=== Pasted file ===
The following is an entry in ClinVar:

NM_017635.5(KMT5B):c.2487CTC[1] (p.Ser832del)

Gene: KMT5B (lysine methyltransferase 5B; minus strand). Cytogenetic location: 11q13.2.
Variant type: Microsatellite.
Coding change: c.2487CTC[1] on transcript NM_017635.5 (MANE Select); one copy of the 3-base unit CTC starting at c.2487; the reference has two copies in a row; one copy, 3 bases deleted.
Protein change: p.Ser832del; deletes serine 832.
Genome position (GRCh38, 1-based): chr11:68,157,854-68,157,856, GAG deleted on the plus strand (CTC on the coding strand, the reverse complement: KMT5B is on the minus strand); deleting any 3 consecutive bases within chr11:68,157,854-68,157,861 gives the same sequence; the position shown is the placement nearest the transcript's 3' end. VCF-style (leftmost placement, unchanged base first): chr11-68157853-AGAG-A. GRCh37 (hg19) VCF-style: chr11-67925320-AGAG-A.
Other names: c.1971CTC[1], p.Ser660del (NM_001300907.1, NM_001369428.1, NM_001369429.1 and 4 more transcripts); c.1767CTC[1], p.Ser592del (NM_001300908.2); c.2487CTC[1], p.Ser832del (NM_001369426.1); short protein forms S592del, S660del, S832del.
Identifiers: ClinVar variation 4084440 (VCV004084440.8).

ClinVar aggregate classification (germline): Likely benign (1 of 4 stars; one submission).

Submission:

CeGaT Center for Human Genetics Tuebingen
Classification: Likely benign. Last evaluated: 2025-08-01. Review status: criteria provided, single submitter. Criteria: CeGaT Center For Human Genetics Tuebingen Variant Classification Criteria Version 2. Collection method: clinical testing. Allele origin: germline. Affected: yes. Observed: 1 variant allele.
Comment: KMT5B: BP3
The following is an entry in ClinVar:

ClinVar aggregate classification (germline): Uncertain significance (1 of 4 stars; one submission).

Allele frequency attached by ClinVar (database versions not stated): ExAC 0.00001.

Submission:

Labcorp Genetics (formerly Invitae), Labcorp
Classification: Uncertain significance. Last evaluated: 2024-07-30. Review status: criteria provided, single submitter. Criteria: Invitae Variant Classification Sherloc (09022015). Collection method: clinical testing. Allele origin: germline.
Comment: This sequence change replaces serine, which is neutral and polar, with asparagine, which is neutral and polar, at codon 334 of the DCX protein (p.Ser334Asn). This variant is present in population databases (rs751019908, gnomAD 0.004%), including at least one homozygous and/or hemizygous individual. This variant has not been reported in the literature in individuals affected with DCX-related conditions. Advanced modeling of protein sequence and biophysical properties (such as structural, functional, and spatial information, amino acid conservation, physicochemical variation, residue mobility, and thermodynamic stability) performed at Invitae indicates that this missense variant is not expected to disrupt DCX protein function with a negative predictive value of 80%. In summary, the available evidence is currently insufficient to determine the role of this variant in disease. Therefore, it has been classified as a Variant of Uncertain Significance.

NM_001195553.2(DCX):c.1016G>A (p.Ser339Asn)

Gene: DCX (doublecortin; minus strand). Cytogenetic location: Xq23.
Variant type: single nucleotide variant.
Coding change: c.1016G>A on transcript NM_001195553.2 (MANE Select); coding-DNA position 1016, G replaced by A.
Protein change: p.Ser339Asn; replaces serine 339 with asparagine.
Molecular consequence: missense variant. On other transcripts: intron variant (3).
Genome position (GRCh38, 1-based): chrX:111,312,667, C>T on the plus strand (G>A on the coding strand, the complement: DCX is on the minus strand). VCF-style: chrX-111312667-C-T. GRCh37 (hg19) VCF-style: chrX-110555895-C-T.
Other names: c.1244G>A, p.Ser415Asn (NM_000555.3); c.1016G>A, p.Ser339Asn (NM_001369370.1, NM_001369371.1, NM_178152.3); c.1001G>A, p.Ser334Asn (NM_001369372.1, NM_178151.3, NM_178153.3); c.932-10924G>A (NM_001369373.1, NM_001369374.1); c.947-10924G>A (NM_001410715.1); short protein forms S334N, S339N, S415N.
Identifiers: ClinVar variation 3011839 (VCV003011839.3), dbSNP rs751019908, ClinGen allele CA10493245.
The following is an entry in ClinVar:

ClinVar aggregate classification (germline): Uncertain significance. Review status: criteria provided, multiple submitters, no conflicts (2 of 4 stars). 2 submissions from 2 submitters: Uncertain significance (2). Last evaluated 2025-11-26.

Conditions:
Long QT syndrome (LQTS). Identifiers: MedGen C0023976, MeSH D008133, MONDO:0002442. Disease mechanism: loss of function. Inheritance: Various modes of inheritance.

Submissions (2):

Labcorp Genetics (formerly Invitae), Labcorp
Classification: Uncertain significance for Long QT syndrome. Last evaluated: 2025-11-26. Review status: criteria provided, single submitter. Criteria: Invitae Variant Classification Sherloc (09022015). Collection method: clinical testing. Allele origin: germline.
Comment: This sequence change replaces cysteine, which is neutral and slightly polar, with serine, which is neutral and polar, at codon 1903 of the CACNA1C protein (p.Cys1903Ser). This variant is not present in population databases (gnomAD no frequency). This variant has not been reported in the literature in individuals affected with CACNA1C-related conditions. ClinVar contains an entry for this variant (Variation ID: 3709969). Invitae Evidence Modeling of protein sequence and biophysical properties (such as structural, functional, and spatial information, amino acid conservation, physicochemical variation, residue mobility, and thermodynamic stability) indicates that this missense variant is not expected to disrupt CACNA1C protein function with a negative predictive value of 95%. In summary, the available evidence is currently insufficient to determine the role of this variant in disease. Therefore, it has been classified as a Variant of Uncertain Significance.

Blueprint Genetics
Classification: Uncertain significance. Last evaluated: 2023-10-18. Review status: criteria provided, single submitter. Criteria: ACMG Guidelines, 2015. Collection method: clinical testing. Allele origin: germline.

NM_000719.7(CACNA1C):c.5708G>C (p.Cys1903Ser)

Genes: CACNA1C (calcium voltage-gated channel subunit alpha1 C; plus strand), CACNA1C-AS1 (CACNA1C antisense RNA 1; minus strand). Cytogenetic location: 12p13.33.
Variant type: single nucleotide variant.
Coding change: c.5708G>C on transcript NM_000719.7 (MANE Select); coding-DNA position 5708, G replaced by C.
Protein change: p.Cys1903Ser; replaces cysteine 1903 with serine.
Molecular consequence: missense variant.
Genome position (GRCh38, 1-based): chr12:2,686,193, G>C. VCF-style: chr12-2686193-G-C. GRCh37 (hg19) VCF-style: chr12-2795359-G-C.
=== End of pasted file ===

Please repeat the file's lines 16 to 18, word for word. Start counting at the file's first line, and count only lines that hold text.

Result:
ClinVar aggregate classification (germline): Uncertain significance (1 of 4 stars; one submission).

Allele frequency attached by ClinVar (database versions not stated): ExAC 0.00001.

Submission: